Indian Prime Minister Narendra Modi embarked on a visit to Nepal on Sunday to help speed up negotiations on a power trade pact that is at the centre of a new effort to improve ties with a neighbour that serves as a buffer with China.
Since becoming prime minister in May, Modi has sought to shore up support among smaller countries in the region that have in recent years turned to China for quick implementation of energy and transport projects.
His will be the first bilateral visit to Nepal by an Indian prime minister in 17 years, though Indian leaders have routinely attended regional summits in Kathmandu.
Negotiators were trying to narrow down differences over the power pact aimed at harnessing Nepal's estimated 42,000 MW hydro-electric potential to meet domestic needs and also supply India's giant energy-starved economy.
The Himalayan nation currently has an installed capacity of 600 MW as its development has been held back by years of political instability. It is still struggling with the transition to a constitutional republic after the abolition of the monarchy in 2008.
Nepal's politicians are at odds over the proposed energy pact. Opponents say it would give Indian firms a stranglehold over Nepal's energy resources and bar other countries, like China, from investment in the sector.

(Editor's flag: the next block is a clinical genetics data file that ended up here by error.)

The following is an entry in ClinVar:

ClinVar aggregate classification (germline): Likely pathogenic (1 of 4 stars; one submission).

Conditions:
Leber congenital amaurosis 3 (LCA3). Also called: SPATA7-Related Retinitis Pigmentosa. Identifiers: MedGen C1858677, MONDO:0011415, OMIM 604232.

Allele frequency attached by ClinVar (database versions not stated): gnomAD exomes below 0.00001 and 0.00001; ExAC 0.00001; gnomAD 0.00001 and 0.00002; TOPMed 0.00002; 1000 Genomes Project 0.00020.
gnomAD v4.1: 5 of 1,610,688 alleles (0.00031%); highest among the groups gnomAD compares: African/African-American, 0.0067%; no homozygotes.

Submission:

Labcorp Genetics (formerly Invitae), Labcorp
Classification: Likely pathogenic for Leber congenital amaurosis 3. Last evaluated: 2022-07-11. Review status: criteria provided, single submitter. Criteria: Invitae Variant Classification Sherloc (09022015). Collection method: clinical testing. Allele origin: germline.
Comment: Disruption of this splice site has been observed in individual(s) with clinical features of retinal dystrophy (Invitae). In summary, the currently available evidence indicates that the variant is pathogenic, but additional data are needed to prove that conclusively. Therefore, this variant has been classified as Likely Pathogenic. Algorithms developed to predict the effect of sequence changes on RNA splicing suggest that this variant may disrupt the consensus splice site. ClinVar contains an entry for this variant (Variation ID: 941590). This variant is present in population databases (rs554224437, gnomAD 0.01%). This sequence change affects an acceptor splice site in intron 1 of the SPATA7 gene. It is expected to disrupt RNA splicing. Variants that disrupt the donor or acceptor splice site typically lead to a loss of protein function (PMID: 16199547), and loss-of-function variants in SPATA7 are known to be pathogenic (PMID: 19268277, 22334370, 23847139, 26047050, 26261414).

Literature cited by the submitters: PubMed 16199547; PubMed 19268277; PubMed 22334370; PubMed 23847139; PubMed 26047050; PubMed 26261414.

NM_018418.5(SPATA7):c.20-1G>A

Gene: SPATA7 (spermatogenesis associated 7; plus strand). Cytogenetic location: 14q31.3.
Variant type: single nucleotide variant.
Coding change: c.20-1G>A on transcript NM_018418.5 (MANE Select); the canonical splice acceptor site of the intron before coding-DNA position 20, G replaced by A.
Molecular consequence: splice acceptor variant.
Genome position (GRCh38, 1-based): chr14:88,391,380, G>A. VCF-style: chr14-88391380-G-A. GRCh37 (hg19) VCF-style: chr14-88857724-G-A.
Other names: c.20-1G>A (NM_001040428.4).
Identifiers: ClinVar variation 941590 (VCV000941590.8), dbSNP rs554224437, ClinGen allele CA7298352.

"Modi is result-oriented and gives priority to economic prosperity. He wants to consolidate ties with Nepal," Foreign Minister Mahendra Bahadur Pandey said.
During the two-day trip, Modi plans to meet politicians across the spectrum, including Maoists who accuse India of meddling in Nepal's internal affairs.
In a statement made before his departure, Modi promised greater political engagement with Nepal.
"We will identify steps to strengthen our bilateral cooperation in key sectors, including trade and investment, hydro power, agriculture and agro-processing, environment," he said.
In June, Modi chose Bhutan for his first foreign trip, vowing to ramp up economic ties with the tiny country, which like Nepal shares a border with China.
There, Indian investment has faced less political resistance and the two countries are targeting to produce 10,000 MW of power by 2020, most of which will be exported to India.